The Interfaith Council: Local Congregations Unite for the Greater Good

The Interfaith Council: Local Congregations Unite for the Greater Good

The Interfaith Council: Local Congregations Unite for the Greater Good

Ten religious congregations in Manchester, Dorset, East Arlington, Pawlet and Rupert now comprise the Interfaith Council (IFC) of the Northshire to address the needs of the region. IFC originated Neighbor to Neighbor, whose volunteers provide assistance in driving, home visits and more for people who are alone.

The Community Food Cupboard in the Manchester Town Hall was created in 1989 when a task force made up of congregation members who identified that need as a priority. It is staffed by members of the six original IFC congregations, two days a week, with each handling two months of the year. IFC’s Emergency Needs Fund during the past year responded to 70 calls for assistance.

Money, provided to pay for housing, car repairs, food cards, electricity, living expenses, gas cards, medical and dental expenses, household fuel, telephone bills, home repairs and insurance, totaled more than $22,000. Another IFC program is Auto Angels, which receives donated used cars (and sometimes buys them), makes the necessary repairs, and passes them on to people in need of self-transportation. The group also has a storage locker where it shelters donated household furnishings that can be given to people who need specific items, typically beds, dressers or appliances.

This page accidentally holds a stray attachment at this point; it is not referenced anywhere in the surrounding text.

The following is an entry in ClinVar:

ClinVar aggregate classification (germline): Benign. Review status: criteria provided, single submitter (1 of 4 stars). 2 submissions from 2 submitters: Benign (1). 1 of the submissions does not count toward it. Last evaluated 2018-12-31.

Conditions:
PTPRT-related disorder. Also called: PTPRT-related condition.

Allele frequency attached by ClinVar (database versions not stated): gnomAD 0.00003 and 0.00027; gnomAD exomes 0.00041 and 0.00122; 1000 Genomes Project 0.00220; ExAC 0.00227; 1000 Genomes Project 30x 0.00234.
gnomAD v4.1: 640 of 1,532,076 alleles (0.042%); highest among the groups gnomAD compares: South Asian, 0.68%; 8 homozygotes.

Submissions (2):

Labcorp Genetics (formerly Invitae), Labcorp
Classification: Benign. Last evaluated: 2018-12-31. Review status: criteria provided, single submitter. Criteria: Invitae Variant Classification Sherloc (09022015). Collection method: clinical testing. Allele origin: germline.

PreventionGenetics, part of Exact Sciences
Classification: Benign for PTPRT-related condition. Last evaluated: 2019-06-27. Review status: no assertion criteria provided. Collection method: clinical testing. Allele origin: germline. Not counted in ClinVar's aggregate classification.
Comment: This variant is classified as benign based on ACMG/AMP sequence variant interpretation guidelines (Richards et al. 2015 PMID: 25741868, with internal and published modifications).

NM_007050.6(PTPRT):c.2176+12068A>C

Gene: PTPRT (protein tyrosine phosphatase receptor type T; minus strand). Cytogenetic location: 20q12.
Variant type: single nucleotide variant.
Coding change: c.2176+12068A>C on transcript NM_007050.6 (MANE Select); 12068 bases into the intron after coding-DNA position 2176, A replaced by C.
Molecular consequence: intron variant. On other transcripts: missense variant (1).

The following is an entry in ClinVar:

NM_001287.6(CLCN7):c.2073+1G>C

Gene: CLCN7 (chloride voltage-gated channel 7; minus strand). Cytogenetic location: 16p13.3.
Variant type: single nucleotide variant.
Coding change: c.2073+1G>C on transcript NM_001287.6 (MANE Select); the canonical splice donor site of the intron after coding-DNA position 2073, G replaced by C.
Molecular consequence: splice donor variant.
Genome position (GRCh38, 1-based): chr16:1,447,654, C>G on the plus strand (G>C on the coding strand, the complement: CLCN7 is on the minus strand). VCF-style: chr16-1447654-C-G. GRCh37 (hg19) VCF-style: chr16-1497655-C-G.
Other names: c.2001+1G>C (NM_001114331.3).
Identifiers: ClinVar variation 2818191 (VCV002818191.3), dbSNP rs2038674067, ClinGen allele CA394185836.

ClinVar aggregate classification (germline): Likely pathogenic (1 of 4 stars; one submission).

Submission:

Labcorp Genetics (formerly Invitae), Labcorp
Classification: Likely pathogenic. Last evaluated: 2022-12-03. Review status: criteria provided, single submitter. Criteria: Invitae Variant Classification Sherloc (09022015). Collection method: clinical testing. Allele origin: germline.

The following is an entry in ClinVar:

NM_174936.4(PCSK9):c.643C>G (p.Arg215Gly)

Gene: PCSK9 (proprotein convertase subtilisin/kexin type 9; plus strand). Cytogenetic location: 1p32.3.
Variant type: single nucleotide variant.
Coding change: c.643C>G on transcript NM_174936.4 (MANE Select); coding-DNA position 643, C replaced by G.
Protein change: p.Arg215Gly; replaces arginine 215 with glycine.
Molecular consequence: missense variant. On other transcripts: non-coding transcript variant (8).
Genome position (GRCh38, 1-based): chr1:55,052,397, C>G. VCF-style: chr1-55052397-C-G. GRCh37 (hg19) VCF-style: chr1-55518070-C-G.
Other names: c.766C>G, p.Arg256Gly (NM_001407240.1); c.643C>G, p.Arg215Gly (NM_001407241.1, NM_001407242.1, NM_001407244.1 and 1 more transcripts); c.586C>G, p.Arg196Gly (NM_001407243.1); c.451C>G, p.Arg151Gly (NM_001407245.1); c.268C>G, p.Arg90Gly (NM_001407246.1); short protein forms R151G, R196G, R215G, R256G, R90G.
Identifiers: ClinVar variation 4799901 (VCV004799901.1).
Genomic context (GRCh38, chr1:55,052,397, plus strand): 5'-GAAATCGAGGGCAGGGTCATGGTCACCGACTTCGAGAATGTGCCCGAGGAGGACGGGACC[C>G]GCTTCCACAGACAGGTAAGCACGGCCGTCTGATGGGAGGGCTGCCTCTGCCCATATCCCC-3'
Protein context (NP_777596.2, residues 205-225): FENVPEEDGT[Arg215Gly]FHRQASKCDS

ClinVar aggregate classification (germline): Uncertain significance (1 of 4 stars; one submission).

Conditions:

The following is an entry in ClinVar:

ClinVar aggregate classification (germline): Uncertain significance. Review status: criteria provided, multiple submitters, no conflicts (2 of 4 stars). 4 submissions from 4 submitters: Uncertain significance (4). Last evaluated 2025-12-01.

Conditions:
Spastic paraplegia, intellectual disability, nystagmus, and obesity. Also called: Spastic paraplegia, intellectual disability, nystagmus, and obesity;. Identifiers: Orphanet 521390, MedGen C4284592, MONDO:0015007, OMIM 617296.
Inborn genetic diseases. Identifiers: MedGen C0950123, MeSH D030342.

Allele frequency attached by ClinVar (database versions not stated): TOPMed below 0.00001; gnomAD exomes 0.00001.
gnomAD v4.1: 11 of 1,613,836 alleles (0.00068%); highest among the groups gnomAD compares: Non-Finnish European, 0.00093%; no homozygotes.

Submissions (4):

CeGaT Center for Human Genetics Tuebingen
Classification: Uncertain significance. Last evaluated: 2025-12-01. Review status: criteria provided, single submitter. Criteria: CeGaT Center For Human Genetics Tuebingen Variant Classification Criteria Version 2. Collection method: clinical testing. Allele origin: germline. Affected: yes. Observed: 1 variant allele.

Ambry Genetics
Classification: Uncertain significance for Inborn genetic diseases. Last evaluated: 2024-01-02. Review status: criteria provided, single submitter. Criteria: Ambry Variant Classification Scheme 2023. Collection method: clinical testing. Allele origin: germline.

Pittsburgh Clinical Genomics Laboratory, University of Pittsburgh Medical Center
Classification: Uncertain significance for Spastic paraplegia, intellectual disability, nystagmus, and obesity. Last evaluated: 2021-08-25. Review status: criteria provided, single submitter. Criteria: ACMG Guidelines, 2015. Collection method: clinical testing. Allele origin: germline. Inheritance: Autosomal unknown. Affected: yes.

Karen Allen, who directs Kids Summer Lunch each year, recently updated the IFC Board on its current projects, which included providing backpacks with weekend meals to Mettawee School children this past semester and anticipating that service in the upcoming academic year. Congregation members and local businesses now have available the gold bags (yours for the taking) to make your contribution toward funding the 2017 Summer Lunch program, which benefits children in Manchester schools coming from multiple towns, in Danby and at the Mettawee Community School – some 200 kids in all, at $15 a child per week for the ten weeks that school is not in session – where they can receive government-funded breakfast and lunch.

A committee for the Interfaith Council is currently working on plans for events that will focus on the needs of immigrants in our area of Vermont, and exploring how local communities can help. These programs will be announced in upcoming months.

The Interfaith Council is comprised of Christ Our Savior Roman Catholic parish, First Baptist Church, First Congregational Church, Israel Congregation and Zion Episcopal of Manchester; the Congregational Church of Dorset and East Rupert; the Federated Church of East Arlington; the Pawlet Community Church; and Rupert’s Congregational and Methodist Churches. The Reverend James Gray, pastor of the Dorset church, is chairman of the Interfaith Council, which is a tax-exempt corporation.

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